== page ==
Recent winner of the Portfolio Award Rencontres d'Arles 2016, photographer David Fathi explores 'The Pauli Effect' through the CERN archives, with his series 'Wolfgang'.
Wolfgang Ernst Pauli, one of the founders of quantum physics, was nicknamed the “Conscience of Physics”. But he was also known among his peers for something a bit less “scientific”.
Legend says that when Pauli entered a room, experiments would fail and machinery would break down. His colleagues jokingly called this phenomenon “The Pauli Effect”.
CERN recently released their photo archive spanning thirty years of cutting edge research. Even though Pauli died shortly before this archive started his presence still lingers; on a bust, a blackboard, a portrait, a book etc. This series is a semi-fiction where the Pauli Effect continues to haunt everyday life at CERN. Using and manipulating the archives, searching for experiments, accidents and Pauli’s presence.
Science isn’t fiction, science is weirder than fiction.
Teleportation, ubiquity, levitation, spontaneous appearance. Inconceivable on a human scale, but totally logical on the scale of elementary particles. Working in the field of quantum mechanics is a wild ride, and even though the mythical Pauli Effect was a private joke among highly scientific minds, some of them were nonetheless superstitious enough to ban Wolfgang Pauli from even entering their lab.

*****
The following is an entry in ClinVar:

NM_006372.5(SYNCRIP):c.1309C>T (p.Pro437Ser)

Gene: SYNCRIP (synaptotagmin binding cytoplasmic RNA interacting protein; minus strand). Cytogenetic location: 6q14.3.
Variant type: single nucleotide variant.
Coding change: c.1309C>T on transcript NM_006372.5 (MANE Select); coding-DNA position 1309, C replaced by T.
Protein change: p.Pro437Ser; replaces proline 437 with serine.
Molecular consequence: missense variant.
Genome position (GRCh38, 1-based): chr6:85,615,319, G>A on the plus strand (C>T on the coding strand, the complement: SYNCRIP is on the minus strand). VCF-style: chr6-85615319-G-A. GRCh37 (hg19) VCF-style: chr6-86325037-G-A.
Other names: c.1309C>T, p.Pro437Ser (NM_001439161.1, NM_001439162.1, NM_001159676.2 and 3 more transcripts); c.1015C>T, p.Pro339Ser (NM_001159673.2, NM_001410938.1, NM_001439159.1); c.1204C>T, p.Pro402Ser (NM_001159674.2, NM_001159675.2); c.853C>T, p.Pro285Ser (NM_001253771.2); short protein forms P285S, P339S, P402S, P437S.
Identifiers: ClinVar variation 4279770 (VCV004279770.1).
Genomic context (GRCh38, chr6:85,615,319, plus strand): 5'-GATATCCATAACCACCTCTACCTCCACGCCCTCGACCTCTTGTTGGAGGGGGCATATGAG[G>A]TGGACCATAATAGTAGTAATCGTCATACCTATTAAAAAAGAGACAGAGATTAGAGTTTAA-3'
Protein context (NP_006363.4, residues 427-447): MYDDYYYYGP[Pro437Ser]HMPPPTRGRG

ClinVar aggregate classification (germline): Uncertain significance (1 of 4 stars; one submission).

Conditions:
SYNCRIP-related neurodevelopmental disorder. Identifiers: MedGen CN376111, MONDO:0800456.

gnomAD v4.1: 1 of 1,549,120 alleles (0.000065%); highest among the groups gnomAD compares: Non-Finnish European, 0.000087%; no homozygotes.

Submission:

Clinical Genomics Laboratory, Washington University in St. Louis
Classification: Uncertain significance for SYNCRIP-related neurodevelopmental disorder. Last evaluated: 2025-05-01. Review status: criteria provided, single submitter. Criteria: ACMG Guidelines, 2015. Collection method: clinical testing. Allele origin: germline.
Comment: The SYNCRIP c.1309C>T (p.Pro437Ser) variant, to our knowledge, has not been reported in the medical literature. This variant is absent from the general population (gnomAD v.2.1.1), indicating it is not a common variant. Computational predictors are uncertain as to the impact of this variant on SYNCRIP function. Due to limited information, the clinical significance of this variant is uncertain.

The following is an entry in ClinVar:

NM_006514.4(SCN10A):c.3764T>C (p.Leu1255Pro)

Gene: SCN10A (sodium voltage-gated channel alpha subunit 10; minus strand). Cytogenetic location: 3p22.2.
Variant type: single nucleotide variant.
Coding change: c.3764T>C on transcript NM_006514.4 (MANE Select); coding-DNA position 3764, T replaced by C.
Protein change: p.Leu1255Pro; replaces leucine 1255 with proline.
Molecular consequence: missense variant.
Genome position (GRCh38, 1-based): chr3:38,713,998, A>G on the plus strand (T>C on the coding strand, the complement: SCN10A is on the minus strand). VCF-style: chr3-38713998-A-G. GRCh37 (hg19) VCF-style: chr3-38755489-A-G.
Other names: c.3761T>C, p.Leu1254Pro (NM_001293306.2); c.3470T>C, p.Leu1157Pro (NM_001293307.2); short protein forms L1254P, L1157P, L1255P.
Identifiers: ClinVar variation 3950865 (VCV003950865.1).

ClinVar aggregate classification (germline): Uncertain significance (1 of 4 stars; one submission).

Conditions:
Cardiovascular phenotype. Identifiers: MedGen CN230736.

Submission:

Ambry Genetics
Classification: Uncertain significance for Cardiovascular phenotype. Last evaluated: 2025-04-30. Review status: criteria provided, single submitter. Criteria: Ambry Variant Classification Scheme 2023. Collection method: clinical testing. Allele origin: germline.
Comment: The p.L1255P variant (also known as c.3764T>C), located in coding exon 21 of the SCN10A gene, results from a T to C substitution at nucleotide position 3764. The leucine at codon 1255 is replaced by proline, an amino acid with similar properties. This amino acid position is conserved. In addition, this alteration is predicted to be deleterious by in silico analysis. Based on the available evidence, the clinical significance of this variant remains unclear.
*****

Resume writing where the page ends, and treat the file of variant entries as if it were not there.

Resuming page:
In quantum physics as well as in photography, the act of observing is not a neutral act. It participates in the outcome of a scene. These photos are sometimes real, sometimes completely fabricated. The observer is actor in fixing what is science and what is myth.
All images from the CERN Photo Archive 1960-1985, manipulations by the artist.
David Fathi is a French photographer, born in 1985, living and working in Paris.
After completing a Master’s degree in Mathematics & Computer Science, David Fathi starts an artistic research in photography side-by-side with his career in engineering. This double practice can be perceived in his photographic work as an intense passion for science and the limits of knowledge.
Through strange, little-known narratives he shines a light on the cognitive biases which make us confuse fact and fiction.
His work has been exhibited through various locations in France, Ireland, England, Poland and Portugal.
Anecdotal, a series about the seemingly fictional, but absolutely true, stories around nuclear testing has received the jury’s special mention for the prestigious Prix Levallois. While Wolfgang, his new series retracing a strange myth about one of the founders of quantum physics, has won the Grand Prize Fotofestiwal in Lodz, as well as the Arles Photo Folio Award, and will be exhibited in the 2017 official program.
For more on David’s work, click here.
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